To be fair to many mortgage brokers, most are not aware of the inherent conflicts and costs associated with their profession (although most don’t ask or think about it critically). Brokers are taught by their employers, who make billions out of their associations with a hand full of lenders.

5.  You didn’t get pre-qualified before purchasing or going to an auction

It's very important to pre-qualify for a mortgage before you start the formal shopping process. By doing this, you can get an idea of what kind of home you can afford and what the monthly payment will look like.

Getting pre-approved takes this a step further. It's good to get an idea of the loan you can get, and when your credit is in order and you're ready to start the process, getting pre-approved will give you a much more accurate estimate of how much the bank will actually lend you. Here's more on getting pre-approved for a mortgage.

Also, keep in mind that the amount the bank will lend you may not be exactly aligned with what you can afford.

 

6.  You fell for cheap tricks with rate comparisons

You should almost never pay the Standard Variable Rate (SVR). Each lender’s SVR will vary with others – it is the basis by which your interest rate is determined but not the final rate you are likely to pay. Some banks have higher SVR and so will discount theirs by more to reach the ultimate rate you will pay. Some have lower SVR and so will only apply a small discount.

Therefore, comparing the SVR across lenders does not help you work out which loan is cheapest.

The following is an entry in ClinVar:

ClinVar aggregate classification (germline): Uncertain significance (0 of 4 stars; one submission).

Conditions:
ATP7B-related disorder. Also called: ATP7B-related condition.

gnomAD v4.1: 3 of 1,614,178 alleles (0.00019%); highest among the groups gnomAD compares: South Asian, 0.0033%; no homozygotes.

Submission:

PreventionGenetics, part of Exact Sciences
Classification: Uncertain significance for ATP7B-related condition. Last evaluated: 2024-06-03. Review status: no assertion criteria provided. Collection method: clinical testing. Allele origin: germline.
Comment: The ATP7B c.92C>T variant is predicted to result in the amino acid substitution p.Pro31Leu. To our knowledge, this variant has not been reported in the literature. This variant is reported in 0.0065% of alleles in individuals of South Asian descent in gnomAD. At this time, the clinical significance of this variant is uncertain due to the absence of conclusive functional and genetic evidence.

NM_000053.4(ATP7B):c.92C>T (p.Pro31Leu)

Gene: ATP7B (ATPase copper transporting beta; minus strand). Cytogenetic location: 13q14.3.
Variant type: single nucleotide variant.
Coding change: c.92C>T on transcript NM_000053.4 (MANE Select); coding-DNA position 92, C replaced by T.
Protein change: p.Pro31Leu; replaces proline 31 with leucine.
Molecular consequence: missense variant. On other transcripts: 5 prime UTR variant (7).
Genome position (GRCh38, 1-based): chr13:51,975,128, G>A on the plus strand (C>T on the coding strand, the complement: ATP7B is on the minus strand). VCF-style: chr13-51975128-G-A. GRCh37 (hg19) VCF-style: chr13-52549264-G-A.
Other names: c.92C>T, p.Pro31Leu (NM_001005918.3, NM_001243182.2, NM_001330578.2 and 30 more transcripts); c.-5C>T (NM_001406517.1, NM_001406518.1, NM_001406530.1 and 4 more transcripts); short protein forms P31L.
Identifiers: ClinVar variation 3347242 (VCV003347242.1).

2 tricks to look out for:

A lender comparing their lowest interest rate with the SVR of other lenders – rates you would never pay if you used those companies.

Showing a large discount off their SVR to make you think you are getting a great deal. A big discount off a high price still costs more than a small discount off a lower price.

7.  You focused too much on interest rate

Interest rate is only one factor that influences the total cost of your loan. Going with the lender that offers the best initial interest rate doesn’t mean you have the cheapest loan.

Interest rates can change soon after your loan starts and you can quickly end up with a very uncompetitive and expensive rate. In addition, there are other costs that can make a loan significantly more expensive than it seems, based on the interest rate alone.

Fees might include:

–       Application fees

–       Valuation fees

–       Establishment fees

–       Legal and settlement fees

–       Rate lock fees

–       Lenders mortgage insurance

–       Early payout fees (deferred establishment fees)

–       Discharge fees

8.  You didn’t set up your loan with the right features

There are loan features that you might need now or down the track, such as an offset account or the ability to top up. These features do not have to make your loan more expensive, regardless of what an individual lender might tell you. It’s important to design a loan based on your needs now and in the future.

This is why independent mortgage advice, combined with the assistance of your financial planner, is so important.

 

9.  You went direct to the lender

Lenders love it when you walk in their doors without being referred by a broker, as they can pocket the commission they would normally have to give the broker. Lenders save by you going direct, not you.

If you deal directly with your bank, you will waste the opportunity to ask a mortgage broker for more broad advice (beyond one lender’s products) and you will never get any commission refunded.

In addition, there are some lenders who do not deal with brokers (or pay commission) and therefore promote cheaper loans. An independent mortgage broker can recommended one of these lenders, as they do not get paid via commission anyway (a traditional commission-based broker will never recommend one of these lenders).